John F. "Jack" Keane, a 37-year U.S. army veteran, former four-star general, and former vice chief of staff of the Army, is a vocal advocate of hawkish U.S. foreign policies. Well connected among both defense contractors and the neoconservative advocacy community, Keane has served as a board member at the Institute for the Study of War—a hawkish military policy institute that has been directed by Kimberly Kagan and chaired by Liz Cheney—and is a frequent guest on Fox News.
Keane's appearances on Fox occasionally attract attention, such as his March 2012 claim on Mike Huckabee's program that President Barack Obama knew Osama bin Laden's whereabouts nearly a year before ordering the raid that led to the al-Qaeda leader's assassination. "We had the target in the summer [of] 2010 and it took until the following May to execute the mission. … I know for a fact we had it that summer," Keane claimed. He suggested, oddly, that the Obama administration had exercised "delay and procrastination" while the White House "was trying to verify that the target was actually there." Huckabee did not press Keane to substantiate any of his claims.
Since leaving the military, Keane has enjoyed a successful private-sector career that has often appeared to dovetail with his political advocacy. In addition to serving on the corporate boards of MetLife, General Dynamics, and Allied Barton Security, Keane is also a co-founder of Keane Advisors LLC, a financial consulting firm that specializes in working with military contractors.
In June 2012, Keane was named a "senior adviser" to Academi LLC, the most recent incarnation of the notorious military contractor Blackwater. Announcing Keane's selection, Academi board member and former White House Counsel Jack Quinn called Keane "an American hero" whose "commitment to our national security is second to none." Quinn promised that Keane "will help continue to bring Academi to an even higher level of performance."
Because Keane advocates prolonged counterinsurgency campaigns and military confrontations that would presumably benefit his business with military contractors, Real News Network reporter Jesse Freeston has called him "a textbook example of the military-industrial complex in action."
Keane was a stalwart opponent of withdrawing U.S. forces from Iraq and remains an avid supporter of the war in Afghanistan, telling Fox News in March 2012, "If we move out too early, if we cut and run, we will turn [Afghanistan] back into a sanctuary, the al-Qaeda will return, and the risk I believe to the United States is absolutely unacceptable."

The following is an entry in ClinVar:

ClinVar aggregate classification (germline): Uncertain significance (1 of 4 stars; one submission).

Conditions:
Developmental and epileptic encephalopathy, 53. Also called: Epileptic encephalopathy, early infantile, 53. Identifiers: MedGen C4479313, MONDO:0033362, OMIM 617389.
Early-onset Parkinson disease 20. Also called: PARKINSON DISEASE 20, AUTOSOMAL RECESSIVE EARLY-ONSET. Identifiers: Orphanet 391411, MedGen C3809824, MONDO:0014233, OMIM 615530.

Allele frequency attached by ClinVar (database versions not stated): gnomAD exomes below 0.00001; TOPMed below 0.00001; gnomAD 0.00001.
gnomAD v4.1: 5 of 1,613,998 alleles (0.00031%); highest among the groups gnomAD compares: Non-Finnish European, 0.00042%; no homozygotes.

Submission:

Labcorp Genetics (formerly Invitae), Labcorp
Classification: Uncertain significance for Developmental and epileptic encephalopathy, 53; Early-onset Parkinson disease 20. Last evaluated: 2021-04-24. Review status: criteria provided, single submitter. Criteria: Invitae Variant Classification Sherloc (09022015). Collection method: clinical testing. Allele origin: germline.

In a January 2012 appearance on the network, Keane also predicted war with Iran. "I think we've been on a collision course with Iran since 1980 when they declared us their strategic, number-one enemy in the world," he said, "and they've been using state-sponsored terrorism against us through their proxies for 30 years and it's not gonna stop. I think it's inevitable that we will have some kind of conflict with them." During the interview, Keane suggested that U.S. intelligence agencies believed Iran was "a year or two away from [nuclear] weaponization" —even though, as of mid-2012, U.S. intelligence officials have continued to conclude that Iranian leaders have not decided to build a nuclear weapon.
Keane is perhaps best known for his co-authorship, with AEI's Frederick Kagan, of "Choosing Victory: A Plan for Success in Iraq," a 2007 policy paper that many observers—including Gen. Davis Petraeus—credited with laying the political groundwork for President Bush's troop surge in Iraq. Keane subsequently became a vocal public proponent of U.S. counterinsurgency campaigns in Iraq and Afghanistan, warning about the alleged impact of "failure" in Iraq on regional security issues, including in Iran. In an October 2011 interview with Fox News, for example. Keane suggested that the then-pending Iraq drawdown was "a disaster" that would weaken U.S. "influence" against Iran.
Shortly after the Fox interview, on October 26, 2011, Keane appeared at a U.S. House of Representatives hearing on "Iranian Terror Operations on American Soil" to discuss an alleged plot by Iran to kill the Saudi ambassador to the United States. Discussing the alleged conspirators, Keane said: "We've got to put our hand around their throat now. … Why don't we kill them? We kill other people who kill others." Keane described Iran as "our number-one strategic enemy in the world," declaring the alleged plot a "stunning rebuke to the Obama administration's policy of negotiation and isolation with the Iranians." He then recommended undertaking "covert operations led by the CIA" and giving "money, information, and encouragement to the dissident leaders inside Iran to use their population to put pressure on the regime." Joining Keane at the hearing were Reuel Marc Gerecht of the neoconservative Foundation for Defense of Democracies and Matthew Levitt of the Washington Institute for Near East Policy, a spin-off of the American Israel Public Affairs Committee.
Investigative journalist Gareth Porter credited Keane with quietly working behind the scenes to curry both active and retired military opinion in favor of a protracted U.S. presence in Iraq. In a 2009 interview with the Real News Network, Porter called Keane "the mafia don of this network of retired and active-duty generals who are now quietly at work trying to figure out how they can really turn this [Iraq] storyline … against Obama, making sure that anybody in the Pentagon who meets with a reporter is going to give the same line that … [Obama]'s threatening stability in Iraq."